Bluetooth-controlled Car – Part 2

Now that the hardware was functional, I had to make it respond to input from the user. This had two parts: the Arduino software and the controller app on the phone.

Arduino Software

It took a bit of experimentation but I was finally able to run the motors at the correct speed. My aim was to create methods that moved the car front, back, left and right. And, of course, the all important stop command. To test it, I wrote a small program that invoked these methods and made the car go in all directions.

I then modified the loop to accept commands from the Bluetooth controller. Since all I read was bytes, I used the ASCII characters (‘f’, ‘b’, ‘l’, ‘r’, ‘s’) to denote the various commands that the car understood.

iOS App

For the app, I decided to use Swift. This was my first time writing an app and I ended up using the Internet as my guide! I learnt that iOS apps use the CoreBluetooth library. I ended up creating a BluetoothManager object that was responsible for detecting when peripherals were in range as well as connecting to them. Since I wanted the application to be seamless, I was going to have the app automatically detect when the car was in range and connect to it. The user could then send commands via the interface. I chose to use a Single View App as my base project. The app looked as follows:

Once the car was in range, the app would connect to it. The user could then use the buttons to send the car forward, back, left, right and stop the car if necessary. If for any reason, the connection to the car was lost, the user could force the connection by tapping on the Bluetooth icon. The app would only accept commands if the car was connected. You can see a video of the car working below:


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This is part 2 of my bluetooth-controlled car. You can read Part 1 as well.

Bluetooth-controlled Car – Part 1

For a few weeks now, I have wanted to find an interesting project where I could pair up my 3D printing skills with the Arduino. I also wanted to try something new and decided to combine it by writing an iOS companion app. This led me to deciding to build a electric car that could be controlled via the phone’s bluetooth.

The 3D Model

I wanted my car to look realistic so I did some research and came up with a design that was both practical and interesting. The 3D model would have two main parts: a base and the body. The base had to be large enough to house the motors, Arduino and the sensors. It would also need to have four grooves that would be used by the wheels. The design of the body was pretty straightforward as you can see below. I used some of the design elements from the real car I drive, a Honda Civic.



Both the base of the car and the body were designed using Fusion 360. Fusion 360 is a great program because it’s free and works well for creating basic shapes. I used photos of a car and using the line tools, created a sketch on top of the image. This sketch was the basic shape of the car and was then extruded out to create a basic car shape. Two holes were cut out (using premade cylinders) for the wheels and then details were added (with the premade shapes and shapes created in sketch mode) and altered in the sculpt mode. I had to cut my model in half because my print bed (a Lulzbot Mini) was too small for the size that I wanted to print at. Honestly, I wish I had a better way of dividing my model because the seam in the base became a issue when connecting the two halves. I had designed the model so the base would be able to fit snuggly underneath the body, but the tension was too great and caused a crack on one side of the model. With hindsight, I should have made the body a bit bigger to better accommodate the internals. Overall, it took about 14 hours to print the base and body of the car at a 0.25 layer height.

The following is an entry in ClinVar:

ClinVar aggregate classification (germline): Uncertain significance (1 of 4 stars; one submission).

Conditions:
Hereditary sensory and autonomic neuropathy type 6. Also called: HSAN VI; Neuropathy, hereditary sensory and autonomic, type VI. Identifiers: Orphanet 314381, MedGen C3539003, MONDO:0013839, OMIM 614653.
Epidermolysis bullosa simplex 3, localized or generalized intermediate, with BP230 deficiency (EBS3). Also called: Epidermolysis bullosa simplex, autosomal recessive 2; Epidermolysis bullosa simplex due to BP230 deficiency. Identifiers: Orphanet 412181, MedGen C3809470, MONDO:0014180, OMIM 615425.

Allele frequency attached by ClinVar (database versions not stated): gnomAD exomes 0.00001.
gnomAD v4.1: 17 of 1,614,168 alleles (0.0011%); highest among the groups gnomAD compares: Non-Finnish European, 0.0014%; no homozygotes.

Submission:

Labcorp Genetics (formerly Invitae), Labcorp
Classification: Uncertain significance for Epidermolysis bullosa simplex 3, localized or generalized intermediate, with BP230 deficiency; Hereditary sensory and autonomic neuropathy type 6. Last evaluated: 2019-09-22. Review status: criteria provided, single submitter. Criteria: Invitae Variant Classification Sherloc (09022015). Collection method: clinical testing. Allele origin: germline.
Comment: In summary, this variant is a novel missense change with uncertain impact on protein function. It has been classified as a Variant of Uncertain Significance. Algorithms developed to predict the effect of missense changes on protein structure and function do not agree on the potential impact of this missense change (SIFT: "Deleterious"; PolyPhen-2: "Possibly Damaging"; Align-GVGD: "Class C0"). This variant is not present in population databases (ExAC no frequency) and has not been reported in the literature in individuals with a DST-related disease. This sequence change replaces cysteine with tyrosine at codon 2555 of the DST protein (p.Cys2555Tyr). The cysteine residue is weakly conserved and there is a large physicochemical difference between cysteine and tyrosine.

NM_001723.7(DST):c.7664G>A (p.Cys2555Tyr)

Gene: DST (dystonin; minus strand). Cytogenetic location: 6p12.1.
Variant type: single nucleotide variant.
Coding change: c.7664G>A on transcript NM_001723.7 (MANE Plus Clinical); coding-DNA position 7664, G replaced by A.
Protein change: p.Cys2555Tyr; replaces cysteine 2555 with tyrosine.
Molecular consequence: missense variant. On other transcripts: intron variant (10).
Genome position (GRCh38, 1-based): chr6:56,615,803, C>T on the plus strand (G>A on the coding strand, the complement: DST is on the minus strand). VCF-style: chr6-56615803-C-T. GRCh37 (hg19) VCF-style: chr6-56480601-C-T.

Putting It Together

While the internals of the car are not exposed, I wanted it to look clean. I’ve always been fascinated by the clean internals of Apple devices. I placed the Arduino microcontroller in the center of the base and surrounded it with the four DC motors. The motors had motor shafts on them which were then connected to the wheels. Lastly, the bluetooth module was mounted to the Arduino. The black tape below was needed for me to keep my two halves connected since I printed my design in two halves due to my printer bed size. As Adam Savage has taught me over the years, nothing duct tape can’t fix!

One of the tricky parts was making sure that the motors were connected properly to the motor shield. I had to orient the four wires as below:

Next was the bluetooth module to pair the robot with a phone. I chose the HC-08 for this project. The module had 6 pins, but I only needed to use the RXD, TXT, GND, and VOC pins. These pins connect into the Arduino in the respective pins (RXD → RX (0), TXT → TX (1), GNG → GND, VOC → 5V).

Next I attached the wheels and spent some time painting it using the colors of my favorite Marvel character, Iron Man. Finally, my car was ready!

In the second part of this post, I’ll detail the software components of the car. In particular, the iOS app that sends commands to the car and the Arduino software that interprets these commands and moves the car. Stay tuned!

Parts List